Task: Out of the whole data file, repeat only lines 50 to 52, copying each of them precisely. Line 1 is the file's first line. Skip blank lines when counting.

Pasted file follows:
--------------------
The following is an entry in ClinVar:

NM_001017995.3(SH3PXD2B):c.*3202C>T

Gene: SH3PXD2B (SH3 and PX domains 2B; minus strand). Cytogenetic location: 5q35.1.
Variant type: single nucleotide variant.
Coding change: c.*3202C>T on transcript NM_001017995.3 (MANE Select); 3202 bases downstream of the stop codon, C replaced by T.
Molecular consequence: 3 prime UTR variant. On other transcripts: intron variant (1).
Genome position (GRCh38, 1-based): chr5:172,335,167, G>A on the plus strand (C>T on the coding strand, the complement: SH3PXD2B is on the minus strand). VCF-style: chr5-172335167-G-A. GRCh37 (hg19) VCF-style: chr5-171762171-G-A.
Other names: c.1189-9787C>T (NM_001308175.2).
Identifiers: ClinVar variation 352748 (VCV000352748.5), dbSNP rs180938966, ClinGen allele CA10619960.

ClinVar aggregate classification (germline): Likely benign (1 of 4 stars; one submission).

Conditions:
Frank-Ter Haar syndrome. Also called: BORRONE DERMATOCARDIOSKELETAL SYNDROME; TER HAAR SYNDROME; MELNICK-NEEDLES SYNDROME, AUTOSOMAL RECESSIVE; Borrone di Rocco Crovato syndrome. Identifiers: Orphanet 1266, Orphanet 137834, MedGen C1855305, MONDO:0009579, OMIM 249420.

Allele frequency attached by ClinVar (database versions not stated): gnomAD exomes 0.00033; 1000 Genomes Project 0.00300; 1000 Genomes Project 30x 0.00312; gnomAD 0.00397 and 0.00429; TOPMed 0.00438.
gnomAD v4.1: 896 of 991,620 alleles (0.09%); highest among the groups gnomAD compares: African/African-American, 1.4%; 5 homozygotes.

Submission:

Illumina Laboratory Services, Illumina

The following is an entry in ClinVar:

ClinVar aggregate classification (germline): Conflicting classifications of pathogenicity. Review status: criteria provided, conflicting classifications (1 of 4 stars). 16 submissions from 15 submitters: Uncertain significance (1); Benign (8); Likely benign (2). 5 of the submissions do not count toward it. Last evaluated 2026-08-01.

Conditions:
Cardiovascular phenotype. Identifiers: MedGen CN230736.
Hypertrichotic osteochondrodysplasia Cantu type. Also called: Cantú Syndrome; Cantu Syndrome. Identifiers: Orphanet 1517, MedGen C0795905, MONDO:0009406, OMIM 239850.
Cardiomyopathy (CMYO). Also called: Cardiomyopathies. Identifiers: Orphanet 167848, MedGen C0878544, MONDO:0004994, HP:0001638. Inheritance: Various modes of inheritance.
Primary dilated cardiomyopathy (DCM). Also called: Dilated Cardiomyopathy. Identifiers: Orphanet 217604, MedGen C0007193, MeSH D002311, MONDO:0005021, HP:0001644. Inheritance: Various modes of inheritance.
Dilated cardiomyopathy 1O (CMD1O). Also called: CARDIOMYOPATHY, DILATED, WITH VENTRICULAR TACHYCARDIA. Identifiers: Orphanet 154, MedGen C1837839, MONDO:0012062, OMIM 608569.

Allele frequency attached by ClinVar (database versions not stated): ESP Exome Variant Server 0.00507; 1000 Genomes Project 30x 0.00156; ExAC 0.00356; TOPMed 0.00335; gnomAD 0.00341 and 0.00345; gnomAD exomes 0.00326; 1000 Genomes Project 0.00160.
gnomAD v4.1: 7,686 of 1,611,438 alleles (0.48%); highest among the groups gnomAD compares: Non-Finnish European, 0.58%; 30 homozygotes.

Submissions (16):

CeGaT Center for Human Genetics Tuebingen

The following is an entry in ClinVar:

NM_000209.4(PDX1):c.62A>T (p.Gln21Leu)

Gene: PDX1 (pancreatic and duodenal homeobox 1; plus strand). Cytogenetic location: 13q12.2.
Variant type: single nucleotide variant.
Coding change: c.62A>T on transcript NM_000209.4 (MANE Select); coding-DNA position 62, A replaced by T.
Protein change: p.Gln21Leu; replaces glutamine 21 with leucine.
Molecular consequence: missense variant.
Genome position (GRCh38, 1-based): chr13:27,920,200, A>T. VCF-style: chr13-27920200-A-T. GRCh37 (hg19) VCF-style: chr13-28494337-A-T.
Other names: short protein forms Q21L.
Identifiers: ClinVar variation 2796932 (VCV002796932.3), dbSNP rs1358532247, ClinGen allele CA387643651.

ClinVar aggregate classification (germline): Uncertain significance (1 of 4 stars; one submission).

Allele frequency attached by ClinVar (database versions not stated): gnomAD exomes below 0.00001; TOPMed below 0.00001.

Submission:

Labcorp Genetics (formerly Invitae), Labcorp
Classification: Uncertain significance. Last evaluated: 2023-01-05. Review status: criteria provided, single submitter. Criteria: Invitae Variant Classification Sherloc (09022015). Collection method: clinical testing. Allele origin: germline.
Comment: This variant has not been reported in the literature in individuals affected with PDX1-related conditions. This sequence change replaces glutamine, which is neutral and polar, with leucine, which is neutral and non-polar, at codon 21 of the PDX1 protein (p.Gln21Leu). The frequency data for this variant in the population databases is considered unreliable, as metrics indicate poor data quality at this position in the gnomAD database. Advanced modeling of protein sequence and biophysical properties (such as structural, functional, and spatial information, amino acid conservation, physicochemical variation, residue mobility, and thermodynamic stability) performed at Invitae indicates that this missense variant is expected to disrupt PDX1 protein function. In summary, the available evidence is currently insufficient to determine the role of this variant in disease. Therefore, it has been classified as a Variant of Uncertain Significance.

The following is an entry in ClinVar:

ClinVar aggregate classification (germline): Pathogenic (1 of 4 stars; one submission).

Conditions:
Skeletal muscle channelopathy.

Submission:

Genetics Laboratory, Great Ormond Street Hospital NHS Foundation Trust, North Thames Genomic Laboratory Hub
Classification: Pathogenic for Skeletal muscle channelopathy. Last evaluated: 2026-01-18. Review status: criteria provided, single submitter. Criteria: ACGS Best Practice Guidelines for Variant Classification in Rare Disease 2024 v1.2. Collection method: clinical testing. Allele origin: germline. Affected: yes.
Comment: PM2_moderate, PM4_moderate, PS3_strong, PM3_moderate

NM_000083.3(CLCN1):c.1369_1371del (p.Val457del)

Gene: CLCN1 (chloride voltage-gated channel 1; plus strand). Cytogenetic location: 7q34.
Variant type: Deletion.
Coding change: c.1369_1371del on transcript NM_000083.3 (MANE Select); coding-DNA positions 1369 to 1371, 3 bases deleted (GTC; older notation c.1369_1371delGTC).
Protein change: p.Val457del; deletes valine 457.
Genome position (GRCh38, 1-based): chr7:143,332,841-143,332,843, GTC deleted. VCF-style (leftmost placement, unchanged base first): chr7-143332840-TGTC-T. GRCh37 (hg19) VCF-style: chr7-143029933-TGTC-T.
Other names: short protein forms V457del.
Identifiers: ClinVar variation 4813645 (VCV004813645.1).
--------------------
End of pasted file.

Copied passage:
Genetics Laboratory, Great Ormond Street Hospital NHS Foundation Trust, North Thames Genomic Laboratory Hub
Classification: Pathogenic for Skeletal muscle channelopathy. Last evaluated: 2026-01-18. Review status: criteria provided, single submitter. Criteria: ACGS Best Practice Guidelines for Variant Classification in Rare Disease 2024 v1.2. Collection method: clinical testing. Allele origin: germline. Affected: yes.
Comment: PM2_moderate, PM4_moderate, PS3_strong, PM3_moderate